Monday, May 19, 2014

On the Waterfront: the Detroit River

The city of Detroit is situated on the west side of the Detroit River. This river has great hydrologic, commercial, and ecological importance to the Lakes and the Upper Midwest.

First, the river connects the upper Great Lakes (Superior, Michigan, and Huron) with Lake Erie to the south. This means that almost all the water from the upper lakes passes through this channel on its way to the lower lakes and, eventually, to the Atlantic Ocean.  The water flows southwest from Lake Huron via the St. Clair River to Lake St. Clair and thence through the Detroit River southwest and south past the city on the way to Lake Erie. (It is confusing, but one major water passage has two names.)

Second, the Detroit River today forms part of the most extensive inland deep-draft waterway in the world. The Great Lakes Waterway is also known as the St. Lawrence Seaway.  Ocean-going ships can penetrate from saltwater deep into the continent (all the way to Duluth at the west end of Lake Superior) and carry cargo without having to offload to smaller vessels. This is an immense economic benefit to reduce the cost of rehandling. Most other extensive inland waterways, such as China's canals, the Rhine, the Danube, the Volga, and the Mississippi north of Baton Rouge, are shallow-draft, meaning designed for barges and inland vessels. They typically only have draft of 6-9 ft. But, the Federal Navigation Project in the Detroit River has a project depth of 27 ft, which is maintained by dredging.  Therefore, much larger cargo vessels can ply the Great Lakes and carry bulk materials such as coal, iron ore, gravel, cement, corn, wheat, and bulky manufactured goods. Panamax-class container vessels cannot enter the Lakes, but lesser-draft lake and ocean vessels have passage most of the year (depending on ice cover). There have been proposals to enlarge the locks along the St. Lawrence Seaway and deepen the channels sufficiently to allow Panamax vessels to carry cargo all the way into the Lakes, but such a project would cost billions and takes decades. It is unlikely this will ever happen.

As far as I know, there are only four deep-draft inland waterways in the world:
  1. The St. Lawrence Seaway as far as Duluth, Minnesota
  2. Congo River as far as Matadi
  3. Rio Orinoco as far as the CaronĂ­ River (approx. 225 miles)
  4. Rio Amazonas as far as Manaus, Brazil
Possibly you could include the Thames, lower Mekong, and the Port of Rotterdam to this list, but I think of these as dredged river mouths rather than an improved system with locks and/or major dredging to allow ships deep into a land mass.

Third, the Detroit River is of major biological importance because its fishery resources move freely across the boundary between two nations (Canada and USA), and represent millions or billions of dollars in revenue each year to each nation.

The Detroit riverfront was formerly an industrial area of warehouses and factories, but has been converted to recreational use in the last decade or so.  It is really pleasant on a warm sunny evening to walk along the embankment and watch ships pass and people enjoy themselves.
Interesting people hang out on a summer evening.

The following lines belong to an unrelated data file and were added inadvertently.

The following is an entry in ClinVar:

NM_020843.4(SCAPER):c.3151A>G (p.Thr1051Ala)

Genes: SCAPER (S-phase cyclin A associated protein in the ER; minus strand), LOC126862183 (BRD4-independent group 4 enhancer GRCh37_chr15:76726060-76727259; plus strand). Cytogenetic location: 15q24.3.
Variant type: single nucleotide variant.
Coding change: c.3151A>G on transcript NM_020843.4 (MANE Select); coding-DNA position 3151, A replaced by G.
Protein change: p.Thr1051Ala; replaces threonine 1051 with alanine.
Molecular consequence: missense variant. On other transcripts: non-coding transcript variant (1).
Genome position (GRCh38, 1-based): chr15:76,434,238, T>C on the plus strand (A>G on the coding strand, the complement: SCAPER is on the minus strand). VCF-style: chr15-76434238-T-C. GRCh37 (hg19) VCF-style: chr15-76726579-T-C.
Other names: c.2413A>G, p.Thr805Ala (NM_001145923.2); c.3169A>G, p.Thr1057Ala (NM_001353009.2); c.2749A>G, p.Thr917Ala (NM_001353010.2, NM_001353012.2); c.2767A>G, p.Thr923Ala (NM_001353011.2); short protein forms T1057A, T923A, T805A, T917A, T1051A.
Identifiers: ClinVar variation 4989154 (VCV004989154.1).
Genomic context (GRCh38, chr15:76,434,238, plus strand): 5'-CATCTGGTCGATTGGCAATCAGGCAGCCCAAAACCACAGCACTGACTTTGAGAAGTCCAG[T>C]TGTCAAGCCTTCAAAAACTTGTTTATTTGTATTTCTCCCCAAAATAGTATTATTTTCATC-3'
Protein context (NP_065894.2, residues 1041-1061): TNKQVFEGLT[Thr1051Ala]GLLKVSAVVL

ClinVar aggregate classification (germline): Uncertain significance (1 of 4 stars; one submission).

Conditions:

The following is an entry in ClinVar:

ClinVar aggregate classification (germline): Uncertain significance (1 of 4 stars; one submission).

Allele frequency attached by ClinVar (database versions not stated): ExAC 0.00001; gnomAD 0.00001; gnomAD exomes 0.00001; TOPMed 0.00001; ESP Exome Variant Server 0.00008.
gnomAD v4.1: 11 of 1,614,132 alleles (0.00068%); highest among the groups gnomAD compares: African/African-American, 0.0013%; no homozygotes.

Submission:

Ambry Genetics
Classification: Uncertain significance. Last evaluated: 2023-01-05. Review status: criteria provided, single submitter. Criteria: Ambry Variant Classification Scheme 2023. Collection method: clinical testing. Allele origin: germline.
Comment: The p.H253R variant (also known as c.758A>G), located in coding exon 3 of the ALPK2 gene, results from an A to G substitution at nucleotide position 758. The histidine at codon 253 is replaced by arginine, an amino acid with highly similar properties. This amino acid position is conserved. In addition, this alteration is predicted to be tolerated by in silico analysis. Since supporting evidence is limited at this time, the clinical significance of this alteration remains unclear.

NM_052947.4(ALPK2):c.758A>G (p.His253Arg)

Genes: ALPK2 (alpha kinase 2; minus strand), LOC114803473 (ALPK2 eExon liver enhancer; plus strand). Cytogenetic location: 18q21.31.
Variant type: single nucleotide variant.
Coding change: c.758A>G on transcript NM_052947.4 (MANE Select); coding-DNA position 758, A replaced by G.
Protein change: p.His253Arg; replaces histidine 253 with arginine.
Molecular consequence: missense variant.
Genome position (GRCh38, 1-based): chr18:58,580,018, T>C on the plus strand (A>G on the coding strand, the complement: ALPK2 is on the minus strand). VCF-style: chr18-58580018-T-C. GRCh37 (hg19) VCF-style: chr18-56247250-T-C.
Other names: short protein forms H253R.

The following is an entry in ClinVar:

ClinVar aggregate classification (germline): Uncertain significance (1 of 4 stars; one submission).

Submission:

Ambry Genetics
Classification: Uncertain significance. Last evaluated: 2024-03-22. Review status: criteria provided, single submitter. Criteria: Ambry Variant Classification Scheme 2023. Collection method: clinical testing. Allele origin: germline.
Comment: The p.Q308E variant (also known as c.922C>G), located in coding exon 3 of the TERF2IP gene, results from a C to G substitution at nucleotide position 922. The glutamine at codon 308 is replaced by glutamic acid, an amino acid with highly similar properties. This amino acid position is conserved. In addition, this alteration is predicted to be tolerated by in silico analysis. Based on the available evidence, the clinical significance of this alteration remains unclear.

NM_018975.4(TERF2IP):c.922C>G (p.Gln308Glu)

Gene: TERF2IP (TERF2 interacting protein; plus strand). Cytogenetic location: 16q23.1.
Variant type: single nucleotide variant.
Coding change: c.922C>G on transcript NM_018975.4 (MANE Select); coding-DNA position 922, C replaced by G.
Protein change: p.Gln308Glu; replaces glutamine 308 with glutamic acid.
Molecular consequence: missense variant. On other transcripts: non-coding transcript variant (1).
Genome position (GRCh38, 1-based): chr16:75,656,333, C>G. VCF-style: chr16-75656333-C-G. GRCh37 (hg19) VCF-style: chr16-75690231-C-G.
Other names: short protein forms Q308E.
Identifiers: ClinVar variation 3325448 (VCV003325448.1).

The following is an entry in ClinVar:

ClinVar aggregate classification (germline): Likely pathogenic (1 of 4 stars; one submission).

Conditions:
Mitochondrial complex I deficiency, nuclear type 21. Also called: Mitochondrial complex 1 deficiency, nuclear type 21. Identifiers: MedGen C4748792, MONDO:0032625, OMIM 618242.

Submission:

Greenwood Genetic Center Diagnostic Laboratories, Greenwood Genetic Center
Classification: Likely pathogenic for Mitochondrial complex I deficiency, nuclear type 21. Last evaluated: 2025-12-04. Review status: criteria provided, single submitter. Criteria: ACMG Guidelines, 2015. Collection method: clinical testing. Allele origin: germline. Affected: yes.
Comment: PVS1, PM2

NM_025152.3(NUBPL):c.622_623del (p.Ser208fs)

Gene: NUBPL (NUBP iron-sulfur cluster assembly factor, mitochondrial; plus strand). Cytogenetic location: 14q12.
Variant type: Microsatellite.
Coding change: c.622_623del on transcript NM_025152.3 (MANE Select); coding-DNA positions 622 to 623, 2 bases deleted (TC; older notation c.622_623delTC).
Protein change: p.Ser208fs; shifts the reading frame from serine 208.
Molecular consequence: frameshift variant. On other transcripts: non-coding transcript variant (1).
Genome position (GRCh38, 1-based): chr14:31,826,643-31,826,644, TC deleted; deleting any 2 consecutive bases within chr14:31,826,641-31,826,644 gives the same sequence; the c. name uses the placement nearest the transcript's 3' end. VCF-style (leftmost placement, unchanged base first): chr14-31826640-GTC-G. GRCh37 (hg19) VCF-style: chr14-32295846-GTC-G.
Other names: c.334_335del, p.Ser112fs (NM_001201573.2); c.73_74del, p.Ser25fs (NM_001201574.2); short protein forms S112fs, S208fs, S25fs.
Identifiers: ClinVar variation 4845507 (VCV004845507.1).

This view shows the International Riverfront and Rivard Plaza Merry-Go-Round. The cluster of glass towers in the distance is the Renaissance Center, also known as the General Motors Renaissance Center. The four 39-story corner buildings are office towers, while the 73-story unit in the middle is the Detroit Marriott at the Renaissance Center. With 1298 rooms, it is a large hotel on any standard.

The complex was originally conceived by Henry Ford II and other businessmen in 1970 as a way to forge a Renaissance in downtown Detroit.  We think of Detroit's calamitous decay as being a recent phenomenon, but deep trouble was obvious as early as the infamous 1968 summer riots, when many blocks of tenements burned. Businesses moved out from downtown, and serious decay set in. The hotel opened in 1977, and Ford originally occupied some of the office space. General Motors bought the complex to use as its world headquarters in 1996 and completed a 500-million renovation in 2004. Somewhere in the towers is the now-infamous private elevator for use by top-level executives so that they could emerge from their cars in their private parking garage and get whisked up to the executive suites without having to mix with lowly GM engineers and mid-level managers. Imagine having to mix with engineers and hear technical details about your product.
Fireworks over the river are awesome if you have access to an upper floor in the Marriott. As I recall, I was invited to a suite rented by a dredging company. Most of the guys drank, but I took photographs.
The view inland is not as interesting as the view over the river. The terrain is flat, and you see office buildings and warehouses. This area looks reasonably prosperous and is well-policed because of the tourist trade - you have to drive inland and north to see the blocks with burned-out homes and empty lots reverting to prairie.
Just a few blocks to the west is Greektown, a block of restaurants and stores with a Greet theme. As I recall, downtown Detroit used to be a food desert, but in Greektown, you could get a good meal and finish off the evening with a pastry - or two - or three.

Photographs taken with a Fujifilm F31fd compact digital camera

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